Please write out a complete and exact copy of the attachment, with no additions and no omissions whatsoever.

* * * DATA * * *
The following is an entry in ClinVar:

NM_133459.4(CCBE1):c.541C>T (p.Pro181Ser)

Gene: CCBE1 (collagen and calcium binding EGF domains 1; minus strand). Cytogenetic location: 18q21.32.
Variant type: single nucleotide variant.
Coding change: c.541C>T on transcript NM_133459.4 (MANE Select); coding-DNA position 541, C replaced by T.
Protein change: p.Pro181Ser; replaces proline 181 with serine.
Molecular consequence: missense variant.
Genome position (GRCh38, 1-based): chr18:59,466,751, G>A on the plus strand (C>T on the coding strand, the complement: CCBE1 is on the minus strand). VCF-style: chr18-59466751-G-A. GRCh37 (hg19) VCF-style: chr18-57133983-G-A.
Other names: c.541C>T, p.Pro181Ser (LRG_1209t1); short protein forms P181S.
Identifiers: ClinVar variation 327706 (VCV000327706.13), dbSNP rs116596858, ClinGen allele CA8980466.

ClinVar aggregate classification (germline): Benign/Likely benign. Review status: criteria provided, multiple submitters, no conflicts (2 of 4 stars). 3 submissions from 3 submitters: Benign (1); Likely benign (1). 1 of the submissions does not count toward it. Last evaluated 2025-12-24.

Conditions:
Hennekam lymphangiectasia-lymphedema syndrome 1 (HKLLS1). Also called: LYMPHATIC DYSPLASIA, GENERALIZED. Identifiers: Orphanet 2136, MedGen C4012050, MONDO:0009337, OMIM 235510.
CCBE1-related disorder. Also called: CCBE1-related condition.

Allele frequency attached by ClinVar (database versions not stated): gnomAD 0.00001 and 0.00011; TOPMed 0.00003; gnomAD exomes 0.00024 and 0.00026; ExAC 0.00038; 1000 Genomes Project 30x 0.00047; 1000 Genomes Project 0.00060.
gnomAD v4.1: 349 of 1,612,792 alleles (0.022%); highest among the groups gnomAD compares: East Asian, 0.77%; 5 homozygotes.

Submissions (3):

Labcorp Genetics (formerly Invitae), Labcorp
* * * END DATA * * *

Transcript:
The following is an entry in ClinVar:

NM_133459.4(CCBE1):c.541C>T (p.Pro181Ser)

Gene: CCBE1 (collagen and calcium binding EGF domains 1; minus strand). Cytogenetic location: 18q21.32.
Variant type: single nucleotide variant.
Coding change: c.541C>T on transcript NM_133459.4 (MANE Select); coding-DNA position 541, C replaced by T.
Protein change: p.Pro181Ser; replaces proline 181 with serine.
Molecular consequence: missense variant.
Genome position (GRCh38, 1-based): chr18:59,466,751, G>A on the plus strand (C>T on the coding strand, the complement: CCBE1 is on the minus strand). VCF-style: chr18-59466751-G-A. GRCh37 (hg19) VCF-style: chr18-57133983-G-A.
Other names: c.541C>T, p.Pro181Ser (LRG_1209t1); short protein forms P181S.
Identifiers: ClinVar variation 327706 (VCV000327706.13), dbSNP rs116596858, ClinGen allele CA8980466.

ClinVar aggregate classification (germline): Benign/Likely benign. Review status: criteria provided, multiple submitters, no conflicts (2 of 4 stars). 3 submissions from 3 submitters: Benign (1); Likely benign (1). 1 of the submissions does not count toward it. Last evaluated 2025-12-24.

Conditions:
Hennekam lymphangiectasia-lymphedema syndrome 1 (HKLLS1). Also called: LYMPHATIC DYSPLASIA, GENERALIZED. Identifiers: Orphanet 2136, MedGen C4012050, MONDO:0009337, OMIM 235510.
CCBE1-related disorder. Also called: CCBE1-related condition.

Allele frequency attached by ClinVar (database versions not stated): gnomAD 0.00001 and 0.00011; TOPMed 0.00003; gnomAD exomes 0.00024 and 0.00026; ExAC 0.00038; 1000 Genomes Project 30x 0.00047; 1000 Genomes Project 0.00060.
gnomAD v4.1: 349 of 1,612,792 alleles (0.022%); highest among the groups gnomAD compares: East Asian, 0.77%; 5 homozygotes.

Submissions (3):

Labcorp Genetics (formerly Invitae), Labcorp